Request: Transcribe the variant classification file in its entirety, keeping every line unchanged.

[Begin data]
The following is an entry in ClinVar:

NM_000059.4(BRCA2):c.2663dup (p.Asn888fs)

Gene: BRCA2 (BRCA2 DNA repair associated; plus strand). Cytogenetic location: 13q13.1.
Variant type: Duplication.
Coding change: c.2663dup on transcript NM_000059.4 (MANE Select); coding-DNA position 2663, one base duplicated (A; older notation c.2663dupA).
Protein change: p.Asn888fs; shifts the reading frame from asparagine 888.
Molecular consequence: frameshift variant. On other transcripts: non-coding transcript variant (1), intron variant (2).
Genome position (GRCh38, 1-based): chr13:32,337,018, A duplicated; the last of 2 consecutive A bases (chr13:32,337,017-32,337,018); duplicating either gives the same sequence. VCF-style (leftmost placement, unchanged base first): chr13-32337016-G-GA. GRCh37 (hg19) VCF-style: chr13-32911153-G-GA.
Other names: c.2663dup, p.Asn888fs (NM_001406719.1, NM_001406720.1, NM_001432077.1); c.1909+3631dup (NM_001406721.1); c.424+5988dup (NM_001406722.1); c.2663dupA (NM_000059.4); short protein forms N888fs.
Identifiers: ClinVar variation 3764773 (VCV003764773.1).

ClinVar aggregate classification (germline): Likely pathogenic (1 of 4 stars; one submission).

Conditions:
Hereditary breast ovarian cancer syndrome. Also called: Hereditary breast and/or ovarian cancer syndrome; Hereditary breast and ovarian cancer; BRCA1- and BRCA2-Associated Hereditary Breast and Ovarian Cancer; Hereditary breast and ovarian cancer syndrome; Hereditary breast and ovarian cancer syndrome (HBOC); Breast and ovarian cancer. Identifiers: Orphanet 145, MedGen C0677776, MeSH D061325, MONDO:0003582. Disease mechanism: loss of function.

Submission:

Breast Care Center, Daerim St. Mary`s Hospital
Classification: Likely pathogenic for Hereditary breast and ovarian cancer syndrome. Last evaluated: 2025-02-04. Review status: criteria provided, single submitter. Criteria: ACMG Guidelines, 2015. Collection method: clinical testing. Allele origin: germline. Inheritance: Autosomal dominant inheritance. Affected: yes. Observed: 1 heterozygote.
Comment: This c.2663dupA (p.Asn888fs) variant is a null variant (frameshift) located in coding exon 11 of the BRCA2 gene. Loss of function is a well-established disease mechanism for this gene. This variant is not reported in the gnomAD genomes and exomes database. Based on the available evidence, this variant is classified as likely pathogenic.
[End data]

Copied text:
The following is an entry in ClinVar:

NM_000059.4(BRCA2):c.2663dup (p.Asn888fs)

Gene: BRCA2 (BRCA2 DNA repair associated; plus strand). Cytogenetic location: 13q13.1.
Variant type: Duplication.
Coding change: c.2663dup on transcript NM_000059.4 (MANE Select); coding-DNA position 2663, one base duplicated (A; older notation c.2663dupA).
Protein change: p.Asn888fs; shifts the reading frame from asparagine 888.
Molecular consequence: frameshift variant. On other transcripts: non-coding transcript variant (1), intron variant (2).
Genome position (GRCh38, 1-based): chr13:32,337,018, A duplicated; the last of 2 consecutive A bases (chr13:32,337,017-32,337,018); duplicating either gives the same sequence. VCF-style (leftmost placement, unchanged base first): chr13-32337016-G-GA. GRCh37 (hg19) VCF-style: chr13-32911153-G-GA.
Other names: c.2663dup, p.Asn888fs (NM_001406719.1, NM_001406720.1, NM_001432077.1); c.1909+3631dup (NM_001406721.1); c.424+5988dup (NM_001406722.1); c.2663dupA (NM_000059.4); short protein forms N888fs.
Identifiers: ClinVar variation 3764773 (VCV003764773.1).

ClinVar aggregate classification (germline): Likely pathogenic (1 of 4 stars; one submission).

Conditions:
Hereditary breast ovarian cancer syndrome. Also called: Hereditary breast and/or ovarian cancer syndrome; Hereditary breast and ovarian cancer; BRCA1- and BRCA2-Associated Hereditary Breast and Ovarian Cancer; Hereditary breast and ovarian cancer syndrome; Hereditary breast and ovarian cancer syndrome (HBOC); Breast and ovarian cancer. Identifiers: Orphanet 145, MedGen C0677776, MeSH D061325, MONDO:0003582. Disease mechanism: loss of function.

Submission:

Breast Care Center, Daerim St. Mary`s Hospital
Classification: Likely pathogenic for Hereditary breast and ovarian cancer syndrome. Last evaluated: 2025-02-04. Review status: criteria provided, single submitter. Criteria: ACMG Guidelines, 2015. Collection method: clinical testing. Allele origin: germline. Inheritance: Autosomal dominant inheritance. Affected: yes. Observed: 1 heterozygote.
Comment: This c.2663dupA (p.Asn888fs) variant is a null variant (frameshift) located in coding exon 11 of the BRCA2 gene. Loss of function is a well-established disease mechanism for this gene. This variant is not reported in the gnomAD genomes and exomes database. Based on the available evidence, this variant is classified as likely pathogenic.